I am quickly trying to find some finger plays that I can do with the little ones, now that we can’t sing for a while. Although “Zehn kleine Zappelmänner” is usually a song, it can be done as a finger play, too! I looked at a number of variations on the old favorite and came up with a version of my own.
First, I went with Finger instead of Männer. Especially for my youngest students, it made more sense to use the word for fingers. And isn’t it often our fingers that get fidgety?!
I made a little handout with the words that I am using for the fingerplay. The children can also color in the hands when they bring the coloring page home.
In my 1st & 2nd grade class, I thought I would do a survey of who likes which foods. I will ask: “Wer isst x gern?” If they like it, they can stand up, if they don’t they stay seated. We will then count – in German, of course! – the students who are standing. And I will record the number in the box next to the food.
Thanksgiving is a truly American holiday. They obviously do not celebrate it in Germany! And yet, the Germans I know are all rather fascinated by the holiday.
With my 5th & 6th graders, we have been practicing how to talk about foods that you like and don’t like. So with Thanksgiving approaching, I thought it would be fun to hear which traditional foods the kids like and which ones they don’t.
To talk about foods they like (gern essen) and foods they don’t like (nicht gern essen), I made some posters to hang:
Included in the download is also a single poster which includes both sentences, as well as a poster for expressing a favorite food. You can download these here:
I also made individual posters that you can laminate to introduce the vocabulary. I have to say, I was surprised to find that pies are essentially called Kuchen. I always think of Kuchen as cake! But every source I checked used the same words. So Kürbiskuchen and Apfelkuchen it is!
We practice counting right from the start in Pre-K/Kindergarten classes! I thought I would collect a number of resources that I hand out at the beginning of the year.
Here is a video I made for counting to 12. In the video, I count farm animals. However, we don’t start learning those words until the spring. So you might want to watch for just about 1 minute 20 seconds 🙂
I have a variety of coloring pages, including some color-by-number, and even tracing pages for early readers. Scroll through to see the selection! The PDF download links are below each image.
In the fall, I love to read the books about Kleiner weißer Fisch (Little White Fish) by Guido van Genechten. They are sweet books that are perfect for early language learners. There is a whole series of the books, so we read 5 of them this year in Pre-k/Kindergarten.
To go along with the books, we also sing the song “Fünf kleine Fische”. The kids love it! They especially love the “blub blub blub” part. I have little hand motions that we do with the song, so the kids can play along, even before they have learned the words. Here is a video of how I sing the song with them:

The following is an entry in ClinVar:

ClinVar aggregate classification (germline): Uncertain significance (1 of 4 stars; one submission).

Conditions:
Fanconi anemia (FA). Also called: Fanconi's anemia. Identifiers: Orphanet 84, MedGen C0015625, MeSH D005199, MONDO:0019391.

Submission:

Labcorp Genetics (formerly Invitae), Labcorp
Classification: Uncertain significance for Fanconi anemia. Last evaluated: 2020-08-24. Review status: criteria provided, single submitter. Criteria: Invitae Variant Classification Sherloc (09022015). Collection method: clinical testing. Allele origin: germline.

Of course, we practice counting to 5 before we start singing! We count forward and backward, since the song starts with 5 fish and counts down to 1.
To go along with the song, I have a coloring page that also includes the lyrics to the song with an English translation:
I have been working hard to create the rest of the pages for our unit on hedgehogs in 1st & 2nd grade. And I think they are finally finished!
I made two different cover pages. I think I will use the simple one and give instructions in German on which colors to color each element:
Die Stacheln des Igels sind dunkelbraun.
Das Körper und das Gesicht des Igels sind hellbraun.
Die Eule ist grau.
Der Pilz ist lila.
Das Blatt oben ist rot.
Das Blatt in der Mitte ist orange.
Das Blatt unten ist gelb.
We will do the cover page on the last day of the unit. There are three other pages (Habitat, Feinde, Essen). We will do one page per week.
The entire hedgehog unit will take us 6 weeks to complete. (We’ve already labeled the body parts and talked about where in the world hedgehogs live.)
Each week I also show the children an adorable picture of Mr. Herbee, the Hedgehog. Do you know him? He’s an Instagram sensation! He is the second hedgehog pet of a woman in Wiesbaden. The kids just love seeing his happy little face every week!
For our first lesson on the hedgehog in 1st & 2nd grade, I found a simple labeling project for the kids. I got it from Zaubereinmaleins.
I decided to leave mine as a full page, since I’m only using one of her pages from this Igelheft. Before we did the labeling, we reviewed some body parts in German and then sang “Kopf, Schulter, Knie und Fuß“. It was a nice opportunity to get the kids moving, too.
Next week, I want to talk about where in the world you can find hedgehogs. As I mentioned in my last post, they are the most common mammals in Germany. Yet they are not indigenous to North America! So I created a worksheet for the kids to label on which continents hedgehogs live. I decided my first version was too difficult for little hands to color, so I ended up making two versions. One where they just color the matching box to “check it off” and one where they could color in the continents.